When my daughter, Ellen, comes home and says, “Oh my God, Mom, the school moved my locker, and now I can’t reach it!” I stop. I remember what I used to say: “Oh that’s it! I’m furious! I’m going off to school tomorrow, and you’re going to get your locker back!” Now I say, “Tell me more about it.” And 15 minutes later, I find out that the guy she likes has a locker down at the other end of the hall; what she really wants is to have a locker nearer to him.

This is real change. Four or five years ago, I was the least calm person you have ever met. And when people describe me today—people like my co-workers, friends and family—they say, “You’re the calmest person I know.” Well, it’s because I practice it, the same way you practice the violin. We become what we do.

Fooling Around

One of the things I noticed in my research was that wholehearted people tended to fool around a lot. This was how I described their behavior, “fooling around,” because I didn’t know what this behavior was. It was such a foreign concept to me that I couldn’t even name it correctly until I happened to be sitting in the backyard watching my kids jump on the trampoline. All of a sudden, I went: “Holy crap. Those grown-ups in my studies are playing! They are piddling and playing! They are total slackers!”

Then I found some research by Dr. Stuart Brown. He said that play is something you did “that caused you to lose track of time.” Which I called work. He called play “time spent without purpose.” Which I called an anxiety attack.

Clearly, I had a problem. So I sat down and made a list of nonwork-related things that I love to do where I lost track of time, I lost my sense of self-consciousness, I didn’t want them to end, and they didn’t serve any purpose except that I enjoyed them. Then I had my husband do the same thing. Then we did it with our two kids, and I made a Venn diagram to understand the data (sorry, I’m a researcher).

Our family-play Venn diagram showed us what kind of play we share in common, and we realized there were only three kinds that we all enjoyed. Because sitting on the floor playing Candy Land? I’m not losing track of time. I’ve been on the floor for 30 minutes; I could shoot myself. But swimming? Hiking? Going to the movies? All of us enjoy that.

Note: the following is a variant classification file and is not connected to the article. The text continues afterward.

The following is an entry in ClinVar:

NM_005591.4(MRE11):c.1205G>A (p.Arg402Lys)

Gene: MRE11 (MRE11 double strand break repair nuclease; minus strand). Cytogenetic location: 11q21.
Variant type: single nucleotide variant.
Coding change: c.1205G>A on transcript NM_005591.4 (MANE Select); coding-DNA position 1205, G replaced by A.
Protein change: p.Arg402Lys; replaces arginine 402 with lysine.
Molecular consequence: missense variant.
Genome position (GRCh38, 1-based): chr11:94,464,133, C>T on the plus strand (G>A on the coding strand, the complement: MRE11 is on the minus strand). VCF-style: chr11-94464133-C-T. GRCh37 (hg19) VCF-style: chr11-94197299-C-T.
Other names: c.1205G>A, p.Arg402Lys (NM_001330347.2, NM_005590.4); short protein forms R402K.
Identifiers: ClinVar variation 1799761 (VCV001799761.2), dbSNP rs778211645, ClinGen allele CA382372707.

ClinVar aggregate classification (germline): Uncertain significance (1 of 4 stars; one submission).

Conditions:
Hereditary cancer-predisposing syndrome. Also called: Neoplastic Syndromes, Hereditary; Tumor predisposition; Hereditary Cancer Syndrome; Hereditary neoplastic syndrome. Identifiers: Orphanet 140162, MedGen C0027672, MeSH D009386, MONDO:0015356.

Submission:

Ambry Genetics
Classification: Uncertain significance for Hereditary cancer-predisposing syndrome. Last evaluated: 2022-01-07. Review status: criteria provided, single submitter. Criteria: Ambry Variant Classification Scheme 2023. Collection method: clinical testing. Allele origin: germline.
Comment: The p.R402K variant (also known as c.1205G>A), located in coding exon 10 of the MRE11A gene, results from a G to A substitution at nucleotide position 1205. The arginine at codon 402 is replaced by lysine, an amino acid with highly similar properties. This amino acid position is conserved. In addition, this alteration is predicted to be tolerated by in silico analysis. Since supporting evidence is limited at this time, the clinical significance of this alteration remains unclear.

So now, we totally build our family vacations around being outside. Because it’s play for all of us. It’s battery-charging for all of us. But that doesn’t just happen. We draw diagrams. We plan. And then…we goof off.

Doing the Scarecrow

What keeps most of us from dancing—at any age—is usually the desire to be cool, and being cool, even for grown-ups, is a refusal to be vulnerable. Cool starts early. Some of the latest research shows that rather than being an adolescent issue, our kindergartners and first graders are starting to feel anxiety over being cool and belonging. Imagine being 5 years old and deciding that it’s not so good to let others see how we feel.

When it comes to dancing, we’re afraid that we’re bad dancers or that others will laugh at us, so we don’t do it enough. About eight years ago, my daughter and I were at Nordstrom. She was in fourth grade, and there were these beautiful, put-together mothers in the shoe department with us. I was in my Jabba the Hutt sweatsuit; I looked horrible. And I was doing the whole shame routine…down to telling myself: “Argh. You’re a disaster. You don’t belong in this nice store with these fancy, put-together people.”

The kids’ department started playing a song. Out of the corner of my eye, I saw some movement. Then I saw three of the beautiful, put-together mothers and two of the daughters look past me, gasping. When I looked over, it was Ellen. Everyone was looking at Ellen. She had put her shoes down, and she was full-on doing the robot to the music—popping and locking. Without a care in the world. And you could tell these daughters were getting ready to laugh, and the moms were like, “Oh my God, girls, shield your eyes.”

At that moment, I had a choice. Previously, shame would have taken over, and I would have looked at Ellen and just said: “Pull yourself together, Ellen. Come on. Jesus. Stop being so…weird.” But I just heard this voice, the voice from my research and the voice from what I was trying to change in my own life, and that voice said: “Don’t betray her. Be on her side. Be on her side.” So I looked over and said, “Awesome robot.” And she said, “Hey, Mom. Show me the scarecrow again.”

The scarecrow is when you swing your hands like they’re not connected to your elbows. I did not want to do the scarecrow in Nordstrom. Inside me there is a seventh grader with sweaty palms who doesn’t have anywhere to sit in the cafeteria. But I did it. My daughter and I danced. Maybe I was faking it at little, but actions are far more important than anything we tell children. We have to show them love and self-worth, just as we have to show ourselves love and self-worth. We can’t just overlay these ideas on our lives. We have to change the way we live—and, fortunately, there isn’t just one way to do it.”